Want To Reduce Stress? Study Says You Should Close Some Of Your Browser Tabs

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A new study has confirmed something we've basically known subliminally all along—that our internet browser tabs correlate with stress and information overload. 

Spring might not just be relegated to merely deep-cleaning your home. A Finnish study conducted by students at Aalto University are suggesting that it's a good practice to declutter our browsers. Based on their findings, surveyed users experienced stress while using their browsers, particularly when they began to exceed roughly an average of half a dozen opened tabs. While there was no specific tab threshold, participants commonly reported 1-3 windows with 5-10 tabs running in each window before beginning to feel some form of stress or anxiety (be it from tab overload, pop-up notifications or ads, and even how information is organized on a given page).

Of the 400 online and 16 in-person participants, approximately 57 percent saw their clutter as a mild issue, 18 percent didn't see a problem at all, while 25 percent ranked their clutter as a somewhat to serious problem. Those who did hit that virtual "limit" felt like something needed to be done when they personally felt annoyed by the open tabs. We've all been there: cross-shopping, researching for a project, or even a simple matter of digital hoarding can lead us down the rabbit hole of disorganized browsing and unorganized tab clutter. Thankfully (maybe), there are a few solutions to that can help reduce this tab-related stressor.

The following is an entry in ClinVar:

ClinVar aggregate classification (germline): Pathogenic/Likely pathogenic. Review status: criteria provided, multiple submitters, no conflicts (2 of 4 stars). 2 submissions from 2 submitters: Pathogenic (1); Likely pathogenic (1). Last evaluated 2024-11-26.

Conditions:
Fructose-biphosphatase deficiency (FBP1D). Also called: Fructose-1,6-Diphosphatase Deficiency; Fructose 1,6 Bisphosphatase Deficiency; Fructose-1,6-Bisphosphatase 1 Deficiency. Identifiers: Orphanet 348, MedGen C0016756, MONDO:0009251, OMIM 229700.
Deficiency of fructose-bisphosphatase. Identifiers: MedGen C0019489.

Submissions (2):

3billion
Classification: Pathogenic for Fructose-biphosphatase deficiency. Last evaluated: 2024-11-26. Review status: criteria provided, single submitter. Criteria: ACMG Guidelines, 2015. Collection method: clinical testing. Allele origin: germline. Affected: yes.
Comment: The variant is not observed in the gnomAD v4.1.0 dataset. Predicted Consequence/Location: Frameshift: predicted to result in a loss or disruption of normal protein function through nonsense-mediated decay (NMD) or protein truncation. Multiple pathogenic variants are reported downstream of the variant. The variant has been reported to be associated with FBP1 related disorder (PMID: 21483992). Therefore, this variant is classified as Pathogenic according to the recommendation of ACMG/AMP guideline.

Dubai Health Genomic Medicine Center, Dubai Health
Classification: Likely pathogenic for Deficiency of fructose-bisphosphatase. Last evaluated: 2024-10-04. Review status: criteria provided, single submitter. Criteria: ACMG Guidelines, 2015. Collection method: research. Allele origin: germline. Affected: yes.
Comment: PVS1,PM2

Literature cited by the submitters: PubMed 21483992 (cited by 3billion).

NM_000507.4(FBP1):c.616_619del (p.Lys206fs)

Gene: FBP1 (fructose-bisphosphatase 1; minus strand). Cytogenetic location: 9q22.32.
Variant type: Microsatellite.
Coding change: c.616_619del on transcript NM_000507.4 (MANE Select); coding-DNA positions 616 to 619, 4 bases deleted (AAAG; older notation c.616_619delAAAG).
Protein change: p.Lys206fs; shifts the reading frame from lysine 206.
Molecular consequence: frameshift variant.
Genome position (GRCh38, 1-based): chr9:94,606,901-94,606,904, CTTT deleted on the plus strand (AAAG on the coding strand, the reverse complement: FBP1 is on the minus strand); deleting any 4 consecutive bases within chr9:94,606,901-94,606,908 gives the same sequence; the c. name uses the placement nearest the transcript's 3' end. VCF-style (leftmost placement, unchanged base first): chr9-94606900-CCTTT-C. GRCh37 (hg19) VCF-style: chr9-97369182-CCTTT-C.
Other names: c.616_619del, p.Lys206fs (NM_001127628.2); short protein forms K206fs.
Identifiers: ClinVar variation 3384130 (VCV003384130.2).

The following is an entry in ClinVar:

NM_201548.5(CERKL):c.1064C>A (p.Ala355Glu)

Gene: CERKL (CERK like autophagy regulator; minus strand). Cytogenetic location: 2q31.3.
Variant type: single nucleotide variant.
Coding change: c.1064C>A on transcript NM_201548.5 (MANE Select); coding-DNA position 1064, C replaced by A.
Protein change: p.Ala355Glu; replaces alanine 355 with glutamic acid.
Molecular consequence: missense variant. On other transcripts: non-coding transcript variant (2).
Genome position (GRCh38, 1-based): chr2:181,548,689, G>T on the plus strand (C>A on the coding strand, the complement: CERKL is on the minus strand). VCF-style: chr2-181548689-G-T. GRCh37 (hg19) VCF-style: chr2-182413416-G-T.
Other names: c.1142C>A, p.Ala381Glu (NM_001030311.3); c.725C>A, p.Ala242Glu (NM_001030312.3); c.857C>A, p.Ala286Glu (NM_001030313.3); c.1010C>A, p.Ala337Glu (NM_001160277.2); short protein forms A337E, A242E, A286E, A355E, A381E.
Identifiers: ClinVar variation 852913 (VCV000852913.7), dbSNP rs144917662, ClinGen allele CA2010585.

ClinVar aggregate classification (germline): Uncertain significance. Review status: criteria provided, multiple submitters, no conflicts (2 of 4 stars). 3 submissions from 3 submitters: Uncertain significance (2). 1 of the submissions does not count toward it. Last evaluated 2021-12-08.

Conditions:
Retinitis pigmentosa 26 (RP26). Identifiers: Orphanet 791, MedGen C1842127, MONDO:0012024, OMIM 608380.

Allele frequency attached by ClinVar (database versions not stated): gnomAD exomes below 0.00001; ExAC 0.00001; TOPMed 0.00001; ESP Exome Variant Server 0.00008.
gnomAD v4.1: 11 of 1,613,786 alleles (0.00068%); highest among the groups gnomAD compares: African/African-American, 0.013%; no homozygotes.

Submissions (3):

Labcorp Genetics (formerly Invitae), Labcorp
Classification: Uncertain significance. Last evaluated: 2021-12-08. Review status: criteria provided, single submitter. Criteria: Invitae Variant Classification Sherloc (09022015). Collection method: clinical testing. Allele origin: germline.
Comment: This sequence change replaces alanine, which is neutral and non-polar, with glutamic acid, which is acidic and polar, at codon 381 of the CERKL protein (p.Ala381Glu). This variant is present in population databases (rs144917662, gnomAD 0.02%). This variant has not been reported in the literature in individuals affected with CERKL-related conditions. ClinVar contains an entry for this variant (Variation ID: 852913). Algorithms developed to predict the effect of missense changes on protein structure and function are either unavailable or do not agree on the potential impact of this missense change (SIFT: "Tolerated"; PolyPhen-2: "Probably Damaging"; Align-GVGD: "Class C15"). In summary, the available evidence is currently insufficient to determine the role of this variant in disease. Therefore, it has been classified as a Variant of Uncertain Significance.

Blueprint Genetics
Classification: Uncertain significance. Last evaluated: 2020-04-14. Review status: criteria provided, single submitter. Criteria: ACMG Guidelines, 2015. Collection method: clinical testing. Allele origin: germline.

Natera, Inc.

Popular browsers like Chrome, Firefox, and Edge now allow users to organize tabs into groups, which you can then label by topic. Each tab group can be expanded or collapse as needed to visually reduce the number of tabs you see at a time. Further expanding on that, most OSes allow users to create different virtual desktops. I frequently use separate desktops, and thus browser tabs, to organize work and personal life. If you prefer to do a deeper clean, decide on what tabs you absolutely don't need or use more powerful built-in browser organization tools (like Reader modes and Edge's Collections), which allow you to permanently save the links you need.